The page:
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Social Consequences of the War on Drugs: The Legacy of Failed Policy

NCJ Number
205655
Journal
Criminal Justice Policy Review Volume: 15 Issue: 1 Dated: March 2004 Pages: 100-121
Author(s)
Eric L. Jensen; Jurg Gerber; Clayton Mosher
Date Published
March 2004
Length
22 pages
Annotation
This article identifies and discusses some of the societal consequences of the "war on drugs" and its emphasis on punitive approaches at the expense of resources for treatment and prevention.
Abstract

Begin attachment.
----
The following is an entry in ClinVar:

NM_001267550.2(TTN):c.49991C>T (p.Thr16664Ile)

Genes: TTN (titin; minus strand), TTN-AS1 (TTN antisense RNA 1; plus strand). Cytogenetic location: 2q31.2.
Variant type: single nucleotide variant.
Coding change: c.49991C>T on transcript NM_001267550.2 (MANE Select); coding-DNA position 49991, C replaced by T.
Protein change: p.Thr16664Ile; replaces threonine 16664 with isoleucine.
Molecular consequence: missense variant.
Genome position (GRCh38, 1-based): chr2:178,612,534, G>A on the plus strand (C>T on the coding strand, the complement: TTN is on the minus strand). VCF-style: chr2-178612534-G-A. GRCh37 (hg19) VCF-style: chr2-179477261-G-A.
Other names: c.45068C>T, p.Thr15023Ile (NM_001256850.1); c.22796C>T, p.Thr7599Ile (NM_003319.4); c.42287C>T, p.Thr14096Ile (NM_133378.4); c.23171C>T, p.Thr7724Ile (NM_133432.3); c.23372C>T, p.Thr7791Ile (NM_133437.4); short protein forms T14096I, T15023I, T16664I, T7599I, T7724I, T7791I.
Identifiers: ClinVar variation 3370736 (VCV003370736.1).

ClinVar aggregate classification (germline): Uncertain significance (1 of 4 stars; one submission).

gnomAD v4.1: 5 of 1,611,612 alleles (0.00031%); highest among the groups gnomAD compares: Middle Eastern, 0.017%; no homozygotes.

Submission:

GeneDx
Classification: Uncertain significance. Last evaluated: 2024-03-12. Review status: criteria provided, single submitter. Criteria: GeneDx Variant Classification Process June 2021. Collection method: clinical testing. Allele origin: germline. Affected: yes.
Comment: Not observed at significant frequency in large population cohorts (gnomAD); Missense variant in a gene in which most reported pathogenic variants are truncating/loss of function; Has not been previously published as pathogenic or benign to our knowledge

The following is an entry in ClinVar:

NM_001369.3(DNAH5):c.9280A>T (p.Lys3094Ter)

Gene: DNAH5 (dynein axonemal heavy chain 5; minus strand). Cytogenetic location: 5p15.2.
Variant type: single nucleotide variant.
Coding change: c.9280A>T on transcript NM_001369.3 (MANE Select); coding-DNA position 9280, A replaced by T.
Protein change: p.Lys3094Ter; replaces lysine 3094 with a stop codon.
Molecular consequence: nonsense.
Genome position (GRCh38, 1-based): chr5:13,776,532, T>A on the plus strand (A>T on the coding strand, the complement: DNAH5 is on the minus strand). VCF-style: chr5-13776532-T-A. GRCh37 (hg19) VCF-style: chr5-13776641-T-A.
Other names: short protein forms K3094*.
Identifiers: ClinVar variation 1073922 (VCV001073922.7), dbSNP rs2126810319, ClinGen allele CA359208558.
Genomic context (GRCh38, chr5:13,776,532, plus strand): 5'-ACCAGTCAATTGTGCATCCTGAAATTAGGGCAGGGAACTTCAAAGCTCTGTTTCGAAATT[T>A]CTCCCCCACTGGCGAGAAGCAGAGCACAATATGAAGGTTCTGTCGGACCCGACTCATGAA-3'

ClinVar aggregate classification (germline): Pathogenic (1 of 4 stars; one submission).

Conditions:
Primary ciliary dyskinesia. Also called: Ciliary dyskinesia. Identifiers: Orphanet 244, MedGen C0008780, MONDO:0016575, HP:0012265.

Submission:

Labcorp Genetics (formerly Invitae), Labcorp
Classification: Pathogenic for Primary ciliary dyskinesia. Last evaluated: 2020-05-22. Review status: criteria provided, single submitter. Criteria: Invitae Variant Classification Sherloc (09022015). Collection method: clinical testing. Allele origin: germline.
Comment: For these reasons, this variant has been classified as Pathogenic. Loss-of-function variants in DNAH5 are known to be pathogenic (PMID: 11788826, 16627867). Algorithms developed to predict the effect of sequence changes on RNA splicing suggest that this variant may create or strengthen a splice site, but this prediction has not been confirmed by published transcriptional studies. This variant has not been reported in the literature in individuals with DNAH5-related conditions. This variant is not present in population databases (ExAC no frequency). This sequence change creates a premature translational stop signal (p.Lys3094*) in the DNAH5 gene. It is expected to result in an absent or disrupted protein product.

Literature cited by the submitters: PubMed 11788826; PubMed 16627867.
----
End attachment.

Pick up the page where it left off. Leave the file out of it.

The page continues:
Incarceration has become the sentence of choice for drug offenses at the Federal level and in most States. During the mid-1990's, an average of three 500-bed prison facilities have opened each week in the United States, and they are filled with inmates convicted of drug offenses. The war on drugs has also produced an unprecedented racial disproportion of inmates in the prison system. Funds spent on prison-building have diverted resources from education and social programs, such that citizens are less able to compete in an increasingly competitive marketplace, as skills are less and employment opportunities become limited. Such conditions only breed more criminals. A growing proportion of prison inmates have been convicted of nonviolent drug offenses; e.g., in 1979, 6 percent of State prison inmates were convicted of nonviolent drug offenses, and by 1998 the proportion had increased to nearly 21 percent. The causal chain that links incarceration, joblessness, and weak social bonds has made social and economic conditions particularly difficult for Black families, since so many young Black males have been incarcerated for drug offenses. In addition, 2 to 3 percent of State and Federal inmates are HIV-positive or have AIDS, a rate five times higher than in the general population. Unfortunately, Federal and State prison authorities have been slow to develop policies to deal with this crisis, such that the increase in the prison population poses not only the threat of AIDS for the inmates but also for the general population as prisoners return to the community with HIV/AIDS. The war on drugs has also involved a steadfast refusal by Federal authorities to approve the use of marijuana for medicinal purposes, even though there is strong evidence for its effectiveness in relieving some painful symptoms. In analyzing the impact of the war on drugs, it is necessary to expand the inquiry to examine the societal consequences of public policies that disenfranchise so many people from a positive future, particularly racial minorities who face disadvantages apart from the impact of the war on drugs. 81 references